Kevin Costner’s epic movie Dances with wolves showed heart-breaking scenes of hundreds of dead bison on the prairie, slaughtered for their skins and tongues by the American frontiersmen. Later scenes showed the Sioux hunting them and how a young man nearly fell victim to a wounded bison. Lieutenant Dunbar dropped the beast a few feet in front of the young brave and saved him from being gored by the bison.
Though the North American bison is a very large bovid with quite a reputation, it has never gained the respect and admiration enjoyed by the African buffalo. Our local beast is a stunner by all means. It is bold, beautiful, powerful and dangerous to those that dare hunt it. Having never hunted buffalo, I cannot speak about the menace of the wounded buffalo, but I have eavesdropped on many occasions where victims related their buffalo ordeals with colourful language. On one occasion, a hunter opened a rifle case and presented a badly damaged 458 Winchester Magnum. Both hunter and rifle were mauled by a wounded buffalo bull.
What is so amazing about this murderous animal is that it can be very docile and tame when bred in captivity. Corridor disease and bovine tuberculosis have caused disease-free buffalo to be worth their weight in gold. Many landowners breed disease free buffalo in intensive breeding projects. I have visited a number of these facilities where the animals are kraaled like cattle. You can get real close to the buffalo and they appear to be relaxed, without the mean look normally found in their eyes. At one breeding centre my favourite red-billed oxpeckers were dotted all over the buffaloes, and were equally relaxed. The calves are like Brahman calves, playful and cuddly.
However I’ve also visited a farm in Thabazimbi where the landowner kept a wild bull in a sturdy enclosure. I went to the enclosure to study dung beetles and nearly met the bull head on when he charged the gum-pole fence. Man, that sent the adrenalin pumping! Coming across buffalo in the Kruger National Park is always a joy as the animals are in their natural habitat with their normal, bad temperament simmering underneath the surface. Cars are sometimes damaged by ill-mannered bulls. It’s best to steer away from bull herds especially if they are made up of the old dagga boys.
Don’t for one moment believe that only bulls are dangerous. Cows are also not too fond of people and will especially defend calves. There are recorded scenes of breeding herds killing lions. Buffaloes are powerful enough to toss a lion’s body several meters into the air with their horns. Some lions, however, learn the skills to successfully hunt buffalo. It is a fierce battle with some of the lions taking serious knocks from their prey. The joint effort of the pride eventually pays off when the buffalo is exhausted. One lion locks onto the buffalo’s nose to suffocate it and the others use their claws and jaws to deliver the final blow.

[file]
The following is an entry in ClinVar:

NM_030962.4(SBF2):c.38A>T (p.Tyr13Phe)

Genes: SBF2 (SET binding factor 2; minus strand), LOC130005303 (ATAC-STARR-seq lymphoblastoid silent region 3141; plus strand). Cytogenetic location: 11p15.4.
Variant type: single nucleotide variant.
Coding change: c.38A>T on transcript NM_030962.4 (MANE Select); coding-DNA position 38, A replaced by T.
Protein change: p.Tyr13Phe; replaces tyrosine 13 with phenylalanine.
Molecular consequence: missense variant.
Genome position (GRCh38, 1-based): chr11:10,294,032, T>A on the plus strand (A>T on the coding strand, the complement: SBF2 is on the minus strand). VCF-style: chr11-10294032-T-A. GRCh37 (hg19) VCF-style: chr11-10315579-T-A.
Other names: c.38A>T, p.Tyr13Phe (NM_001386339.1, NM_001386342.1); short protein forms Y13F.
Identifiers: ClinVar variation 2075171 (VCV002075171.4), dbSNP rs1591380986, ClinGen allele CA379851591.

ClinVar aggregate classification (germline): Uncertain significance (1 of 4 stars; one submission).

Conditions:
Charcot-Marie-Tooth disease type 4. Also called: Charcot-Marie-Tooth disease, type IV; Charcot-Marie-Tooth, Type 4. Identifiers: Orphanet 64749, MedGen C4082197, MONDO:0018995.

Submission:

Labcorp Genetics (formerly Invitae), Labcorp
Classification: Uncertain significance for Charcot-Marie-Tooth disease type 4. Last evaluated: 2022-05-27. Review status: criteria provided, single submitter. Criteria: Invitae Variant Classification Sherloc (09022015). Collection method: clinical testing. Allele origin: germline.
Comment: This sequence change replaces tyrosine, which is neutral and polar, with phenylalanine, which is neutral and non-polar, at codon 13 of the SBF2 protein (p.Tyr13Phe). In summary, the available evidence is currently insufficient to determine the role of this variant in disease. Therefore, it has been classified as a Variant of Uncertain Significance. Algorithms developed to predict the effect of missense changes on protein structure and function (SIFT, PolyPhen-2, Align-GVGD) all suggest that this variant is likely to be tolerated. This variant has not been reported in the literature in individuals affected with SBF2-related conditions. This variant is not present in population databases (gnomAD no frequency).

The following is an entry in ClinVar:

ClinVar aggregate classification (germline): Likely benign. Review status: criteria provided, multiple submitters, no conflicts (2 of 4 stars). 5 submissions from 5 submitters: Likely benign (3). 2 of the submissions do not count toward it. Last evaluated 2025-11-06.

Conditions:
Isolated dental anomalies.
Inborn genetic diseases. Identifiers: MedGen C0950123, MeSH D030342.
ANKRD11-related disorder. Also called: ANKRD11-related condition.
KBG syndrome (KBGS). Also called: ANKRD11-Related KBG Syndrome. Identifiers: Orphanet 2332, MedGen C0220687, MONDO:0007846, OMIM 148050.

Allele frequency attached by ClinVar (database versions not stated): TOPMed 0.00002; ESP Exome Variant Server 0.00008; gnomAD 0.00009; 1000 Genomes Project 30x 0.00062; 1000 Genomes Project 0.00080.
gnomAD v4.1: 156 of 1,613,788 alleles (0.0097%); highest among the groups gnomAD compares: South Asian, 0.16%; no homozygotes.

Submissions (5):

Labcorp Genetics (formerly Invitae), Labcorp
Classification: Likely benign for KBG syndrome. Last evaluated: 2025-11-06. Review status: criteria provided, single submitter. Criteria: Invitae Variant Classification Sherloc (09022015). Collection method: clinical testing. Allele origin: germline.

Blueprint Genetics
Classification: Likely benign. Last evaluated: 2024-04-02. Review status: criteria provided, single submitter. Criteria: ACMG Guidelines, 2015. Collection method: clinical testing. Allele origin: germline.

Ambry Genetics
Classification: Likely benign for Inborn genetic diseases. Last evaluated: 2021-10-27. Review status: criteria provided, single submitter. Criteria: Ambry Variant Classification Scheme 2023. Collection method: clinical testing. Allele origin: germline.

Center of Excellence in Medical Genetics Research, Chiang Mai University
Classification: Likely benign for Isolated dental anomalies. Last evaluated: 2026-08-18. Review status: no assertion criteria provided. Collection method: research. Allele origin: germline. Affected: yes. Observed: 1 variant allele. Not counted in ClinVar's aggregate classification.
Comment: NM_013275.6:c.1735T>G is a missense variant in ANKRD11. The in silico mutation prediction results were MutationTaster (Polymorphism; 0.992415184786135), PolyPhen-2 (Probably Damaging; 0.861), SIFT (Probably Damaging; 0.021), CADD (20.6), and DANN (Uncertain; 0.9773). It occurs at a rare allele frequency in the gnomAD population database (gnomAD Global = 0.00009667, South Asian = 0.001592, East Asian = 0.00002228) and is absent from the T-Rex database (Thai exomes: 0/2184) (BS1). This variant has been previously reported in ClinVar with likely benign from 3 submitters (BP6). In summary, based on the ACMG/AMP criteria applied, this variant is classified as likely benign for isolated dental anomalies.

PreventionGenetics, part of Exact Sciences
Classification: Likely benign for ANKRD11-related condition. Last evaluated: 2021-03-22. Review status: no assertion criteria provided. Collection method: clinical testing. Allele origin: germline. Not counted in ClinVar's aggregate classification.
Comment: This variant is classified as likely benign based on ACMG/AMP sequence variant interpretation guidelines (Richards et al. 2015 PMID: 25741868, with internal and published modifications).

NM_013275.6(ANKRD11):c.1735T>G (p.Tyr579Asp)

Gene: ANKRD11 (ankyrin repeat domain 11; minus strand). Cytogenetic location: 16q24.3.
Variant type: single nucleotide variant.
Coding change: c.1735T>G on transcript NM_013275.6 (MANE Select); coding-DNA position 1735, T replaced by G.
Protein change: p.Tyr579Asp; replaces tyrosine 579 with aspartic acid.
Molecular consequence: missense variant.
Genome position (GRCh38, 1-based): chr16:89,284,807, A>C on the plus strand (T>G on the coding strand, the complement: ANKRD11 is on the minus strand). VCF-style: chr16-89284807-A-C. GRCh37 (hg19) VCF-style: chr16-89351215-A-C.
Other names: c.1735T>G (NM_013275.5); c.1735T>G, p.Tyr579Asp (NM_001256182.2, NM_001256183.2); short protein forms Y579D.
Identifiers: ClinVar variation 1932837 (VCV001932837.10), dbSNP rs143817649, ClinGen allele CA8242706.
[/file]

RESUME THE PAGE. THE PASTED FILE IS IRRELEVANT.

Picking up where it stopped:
A large bull will reach close to 800 kg live weight – basically the same as an old eland bull, but there is obviously a huge difference in the temperaments of the animals. Bulls tend to hide in thick reed beds or bush where their excellent sense of smell and hearing gives them an advantage over their enemies. They mostly they take off when they sense danger, but once a bull has taken a bullet, the chapters in the book change. It is time to bid the family and friends farewell in case the wounded animal finds you before you can deliver a mortal shot.
Caliber choice? Well, the great hunters say a 375 is the minimum – that includes the Holland and Holland classic, the ultra magnums and the new 375 Ruger. The 9.3X62 has probably taken as many buffalo as the 375 H&H and in the right hands it is an excellent dangerous game cartridge. It is well- known that the late Jack Lott found a distinct dislike in the 458 Winchester Magnum after a buffalo he shot with it became unfriendly. This incident took Jack back to the design board where he invented the impressive 458 Lott. The 416 Rigby will also drop a buffalo with a good shot whilst professional hunters prescribe any of the 450s and larger as the best muti for buffalo. Whatever calibre the hunter uses, even a 600 Nitro, if is not skilfully utilised to render a good heart/lung or brain shot, his tale of woe and heroism will be published in some hunting magazine. Don’t mess with the boss!